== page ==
Hey there everyone! My name is Lindsay and I am honored today to be part of this guest blogging series here at With a Heart Full of Daisies. I've been following Kate's blog since I first started blogging late last year. I love Kate's free spirited and down to earth blogging style, the fashion, the recipes and how she motivates me with fitness and running!! I blog over at Green Food, Green Thumb, High Heels, another healthy living blog where I primarily focus on wholesome and natural cooking.
I follow a primarily plant-based vegan diet. I also shy away from processed foods, packaged foods and foods with sugar and preservatives. When I tell people I eat this way, they usually do a double take and gasp, What on earth do you eat? How do you get your nutrients? To me, it's ironic that in today's society whole and natural foods are so far from the norm. I eat every fruit vegetable, whole grain, seed, legume and nut butter under the sun. And yes I still indulge in chocolate!! :) The more I vary my diet, the maximum amount of vitamins and nutrients I am able to incorporate.
One essential nutrient for our bodies, especially for women whom can be more prone to osteoporosis and bone loss, is calcium and vitamin D. And drinking a huge glass of milk is not the only way to get these nutrients. The most natural and efficient source of Vitamin D is the sunlight. Just 15 minutes in the sun will allow your body to absorb adequate amounts of Vitamin D. So step outside, wiggle your toes in the grass and enjoy a little mother nature once and awhile.
There are many different foods with high calcium content. The USDA recommends that women ages 19-50 consume 1,000 mg of calcium daily. Since vitamins and nutrients are more easily absorbed in their natural food form, I use my diet to get this recommended dosage. Leafy greens, beans and soy products, almonds, sesame seeds and many more sources contain high levels of calcium. Foods like tofu and orange juice are often fortified with additional calcium content.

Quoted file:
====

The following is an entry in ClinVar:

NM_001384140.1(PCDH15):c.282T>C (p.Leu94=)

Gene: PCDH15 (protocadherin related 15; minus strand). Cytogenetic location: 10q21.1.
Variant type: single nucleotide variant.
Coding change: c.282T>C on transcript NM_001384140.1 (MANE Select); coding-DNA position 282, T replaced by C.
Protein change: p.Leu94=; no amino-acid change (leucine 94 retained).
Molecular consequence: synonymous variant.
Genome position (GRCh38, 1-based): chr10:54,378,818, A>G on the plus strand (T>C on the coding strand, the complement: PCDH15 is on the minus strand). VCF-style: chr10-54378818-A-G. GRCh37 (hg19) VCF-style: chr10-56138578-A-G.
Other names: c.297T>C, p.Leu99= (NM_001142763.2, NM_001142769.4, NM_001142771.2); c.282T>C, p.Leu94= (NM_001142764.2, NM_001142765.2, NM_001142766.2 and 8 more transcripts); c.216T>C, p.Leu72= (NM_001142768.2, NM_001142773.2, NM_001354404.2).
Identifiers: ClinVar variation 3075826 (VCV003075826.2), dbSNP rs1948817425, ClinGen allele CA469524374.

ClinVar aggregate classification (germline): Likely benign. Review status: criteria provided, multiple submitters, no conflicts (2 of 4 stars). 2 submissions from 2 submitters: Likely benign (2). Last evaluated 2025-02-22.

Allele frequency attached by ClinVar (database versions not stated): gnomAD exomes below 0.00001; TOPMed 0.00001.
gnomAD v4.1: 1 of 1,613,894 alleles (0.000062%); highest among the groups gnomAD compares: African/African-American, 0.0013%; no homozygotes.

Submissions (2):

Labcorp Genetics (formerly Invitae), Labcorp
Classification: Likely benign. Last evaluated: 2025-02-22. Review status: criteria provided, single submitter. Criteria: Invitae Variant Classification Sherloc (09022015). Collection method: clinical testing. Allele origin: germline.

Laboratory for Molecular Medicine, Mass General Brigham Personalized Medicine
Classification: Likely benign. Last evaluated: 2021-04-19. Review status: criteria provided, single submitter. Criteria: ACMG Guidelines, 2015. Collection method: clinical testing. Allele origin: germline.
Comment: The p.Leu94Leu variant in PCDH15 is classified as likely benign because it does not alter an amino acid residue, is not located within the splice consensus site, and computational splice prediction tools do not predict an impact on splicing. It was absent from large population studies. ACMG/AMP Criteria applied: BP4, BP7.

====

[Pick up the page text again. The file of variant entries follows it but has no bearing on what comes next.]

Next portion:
One of my favorite foods is hummus. Two of the ingredients, garbanzo beans and tahini (sesame seed paste), contain calcium. Hummus is also high in dietary fiber, protein and iron. It makes a great spread on sandwiches, a dip for veggies and crackers or even homemade falafel! It's also super easy to make. One of my favorite things about hummus is that it's so versatile and you can incorporate whichever flavor you desire. If plain hummus strikes your fancy, you only need a handful of ingredients to get started. If you have a more exploratory palate, experiment by adding veggies and herbs, or even sweeten it up with pumpkin puree or nut butter. The possibilities are endless. Here is one of my favorite humus recipes.
Spicy Eggplant Hummus
2 c. garbanzo beans, cooked and drained (you can use canned if you like)
1 lg. eggplant
5 cloves garlic, minced
1/4 c. tahini
juice from 1 lemon
salt and pepper to taste
1/2 tsp red pepper flakes
1/2 tsp red chili sesame oil
1 tsp. ground cumin
1. First step is to peel your chic peas. This may sound strange but it's essential for a smooth and creamy hummus. So plop your behind in front of a good episode of CSI or Law and Order (my favs!) and peel away. This bowl took about 15 or 20 minutes.
2. Wash, peel and chop your eggplant into 2" cubes. Place into a casserole pan and drizzle with olive oil, salt and pepper. Bake in 350 degree oven until softened, about 25 minutes.
3. Incorporate chic peas, eggplant and remaining ingredients in large mixing bowl. Use a hand-help emersion blender to blend together until smooth (Or you can combine everything in a food processor).
Serve with your favorite side items and enjoy!!
Thank you again Kate for allowing me to guest post here with you today, and for all of you, please don't hesitate to swing over and say hello at Green Food, Green Thumb, High Heels. Happy wedding week dear Kate!!!! <3